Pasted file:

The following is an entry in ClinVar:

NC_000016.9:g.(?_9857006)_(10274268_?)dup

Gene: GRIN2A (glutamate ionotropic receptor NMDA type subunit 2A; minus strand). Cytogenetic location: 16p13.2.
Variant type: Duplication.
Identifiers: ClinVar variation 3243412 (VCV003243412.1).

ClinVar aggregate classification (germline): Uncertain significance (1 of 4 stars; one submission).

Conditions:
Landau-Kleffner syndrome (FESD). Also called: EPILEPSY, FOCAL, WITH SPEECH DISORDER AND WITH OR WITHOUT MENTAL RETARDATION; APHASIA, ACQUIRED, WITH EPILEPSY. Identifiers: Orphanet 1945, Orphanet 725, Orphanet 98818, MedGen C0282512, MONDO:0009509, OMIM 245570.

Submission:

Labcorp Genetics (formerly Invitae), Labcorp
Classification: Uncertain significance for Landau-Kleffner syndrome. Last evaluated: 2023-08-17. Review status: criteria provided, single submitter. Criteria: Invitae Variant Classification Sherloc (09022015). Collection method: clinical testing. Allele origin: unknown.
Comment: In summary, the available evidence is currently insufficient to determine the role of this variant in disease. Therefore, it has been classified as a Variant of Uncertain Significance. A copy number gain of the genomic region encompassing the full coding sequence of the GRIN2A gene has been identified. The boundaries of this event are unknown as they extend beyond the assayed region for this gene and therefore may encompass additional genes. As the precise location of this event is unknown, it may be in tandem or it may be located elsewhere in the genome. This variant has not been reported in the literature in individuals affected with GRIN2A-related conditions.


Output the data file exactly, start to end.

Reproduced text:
The following is an entry in ClinVar:

NC_000016.9:g.(?_9857006)_(10274268_?)dup

Gene: GRIN2A (glutamate ionotropic receptor NMDA type subunit 2A; minus strand). Cytogenetic location: 16p13.2.
Variant type: Duplication.
Identifiers: ClinVar variation 3243412 (VCV003243412.1).

ClinVar aggregate classification (germline): Uncertain significance (1 of 4 stars; one submission).

Conditions:
Landau-Kleffner syndrome (FESD). Also called: EPILEPSY, FOCAL, WITH SPEECH DISORDER AND WITH OR WITHOUT MENTAL RETARDATION; APHASIA, ACQUIRED, WITH EPILEPSY. Identifiers: Orphanet 1945, Orphanet 725, Orphanet 98818, MedGen C0282512, MONDO:0009509, OMIM 245570.

Submission:

Labcorp Genetics (formerly Invitae), Labcorp
Classification: Uncertain significance for Landau-Kleffner syndrome. Last evaluated: 2023-08-17. Review status: criteria provided, single submitter. Criteria: Invitae Variant Classification Sherloc (09022015). Collection method: clinical testing. Allele origin: unknown.
Comment: In summary, the available evidence is currently insufficient to determine the role of this variant in disease. Therefore, it has been classified as a Variant of Uncertain Significance. A copy number gain of the genomic region encompassing the full coding sequence of the GRIN2A gene has been identified. The boundaries of this event are unknown as they extend beyond the assayed region for this gene and therefore may encompass additional genes. As the precise location of this event is unknown, it may be in tandem or it may be located elsewhere in the genome. This variant has not been reported in the literature in individuals affected with GRIN2A-related conditions.